already been experimentally embedded into floor tiles, woven into
carpeting and floor mats, hidden in doorways, and seamlessly incorporated
into retail shelving and counters, making it virtually impossible for a
consumer to know when or if he or she was being "scanned."

- Individual tracking and profiling. If personal identity were linked with
unique RFID tag numbers, individuals could be profiled and tracked without
their knowledge or consent. For example, a tag embedded in a shoe could
serve as a de facto identifier for the person wearing it. Even if
item-level information remains generic, identifying items people wear or
carry could associate them with, for example, particular events like
political rallies.

Given the potential for widespread commercial use of RFID chips, we
believe that Congress ought to step in and require privacy protections
surrounding the use of this technology – in particular, the incorporation
into law of the fair information principles that are recognized around the

Government privacy and consumer privacy: not so separate Although I have
distinguished the privacy issues raised by the government’s adoption of
RFID tags and the private sector’s, the difference between the two is
quickly eroding from the perspective of individual privacy. Government
security agencies are increasingly making an effort to make use of private
sector information in anti-terrorism efforts that are oriented around vast
sweeps through Americans’ data in the hunt for terrorists. And the
government’s power to access private data is rapidly expanding through the
Patriot Act and other measures.

In general, privacy concerns are more serious when they involve the
government. But increasingly, the information that is collected about
people by a retailer or other private-sector corporation can and is ending
up in the hands of the government.


I believe that all the testimony you hear today will make clear that RFID
chip technology is growing rapidly and has incredible potential for both
use and abuse. I hope that my testimony has amplified two further points:
this growth is taking place largely outside of the control of the US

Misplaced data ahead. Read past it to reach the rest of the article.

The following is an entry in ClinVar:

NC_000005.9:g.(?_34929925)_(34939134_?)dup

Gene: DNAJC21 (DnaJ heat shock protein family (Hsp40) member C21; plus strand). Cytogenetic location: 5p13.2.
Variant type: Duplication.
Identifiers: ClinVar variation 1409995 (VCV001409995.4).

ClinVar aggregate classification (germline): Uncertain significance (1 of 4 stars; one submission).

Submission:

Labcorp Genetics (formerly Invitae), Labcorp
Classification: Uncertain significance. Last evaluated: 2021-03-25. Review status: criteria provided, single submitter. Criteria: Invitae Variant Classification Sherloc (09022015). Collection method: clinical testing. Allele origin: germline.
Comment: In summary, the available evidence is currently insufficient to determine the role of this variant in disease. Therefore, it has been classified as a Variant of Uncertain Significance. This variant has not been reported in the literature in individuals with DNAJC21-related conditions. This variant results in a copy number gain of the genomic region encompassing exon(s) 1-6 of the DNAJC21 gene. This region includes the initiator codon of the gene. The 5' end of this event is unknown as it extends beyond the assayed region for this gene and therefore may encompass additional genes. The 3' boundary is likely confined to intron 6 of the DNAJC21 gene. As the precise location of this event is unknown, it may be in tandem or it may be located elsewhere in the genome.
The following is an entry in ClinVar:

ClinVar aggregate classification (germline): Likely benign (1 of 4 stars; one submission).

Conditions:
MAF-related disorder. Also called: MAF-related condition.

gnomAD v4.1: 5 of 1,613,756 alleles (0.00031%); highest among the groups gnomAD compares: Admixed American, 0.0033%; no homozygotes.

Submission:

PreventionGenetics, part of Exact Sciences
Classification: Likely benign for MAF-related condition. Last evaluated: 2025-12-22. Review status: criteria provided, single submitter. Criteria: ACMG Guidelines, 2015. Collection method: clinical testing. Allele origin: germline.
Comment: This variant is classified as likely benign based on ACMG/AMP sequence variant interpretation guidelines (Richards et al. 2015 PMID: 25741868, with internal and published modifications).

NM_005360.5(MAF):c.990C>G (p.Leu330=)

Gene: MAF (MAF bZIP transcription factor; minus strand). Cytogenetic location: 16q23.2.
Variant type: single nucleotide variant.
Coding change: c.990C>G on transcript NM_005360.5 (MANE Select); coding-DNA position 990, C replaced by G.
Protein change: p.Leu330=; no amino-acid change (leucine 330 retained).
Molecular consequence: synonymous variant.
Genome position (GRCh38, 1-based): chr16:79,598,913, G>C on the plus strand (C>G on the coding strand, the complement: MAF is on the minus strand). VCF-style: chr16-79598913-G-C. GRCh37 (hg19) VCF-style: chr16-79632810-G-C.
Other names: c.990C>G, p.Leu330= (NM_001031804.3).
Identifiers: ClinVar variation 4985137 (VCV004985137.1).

government and it will have significant impact on every American. What
that impact will be has yet to be decided.

Congress must be vigilant and involved in how RFID technology is deployed.
What is at stake is no less than how and when Americans will be identified
and tracked here and around the world. We are at a pivotal juncture, where
technology has presented us with the ability to implant monitoring devices
on everything. And their use is being contemplated on perhaps the most
fundamental travel document in the world. All without any guidance or
direction from Congress or the American people.

The decisions Congress makes on RFID chips will affect the direction of
this technology around the world. You must decide whether we want to go
down the path of incorporating RFID into our identity documents or to
choose a less invasive technology like the two-dimensional bar code. Over
the longer term, the Congress needs to consider how the fair information
principles that my fellow panelists have discussed can be applied to RFID
and the many other new technologies that have placed us on the edge of
becoming a surveillance society.

The debate must begin right now. If RFID technology is to be employed it
must be carefully controlled, yet none of those controls currently exist.
A fait accompli, presented by an unelected international body, is a real
possibility. We urge you to be vigilant in monitoring these developments
and creating legal controls to protect American privacy both domestically
and internationally. Thank you.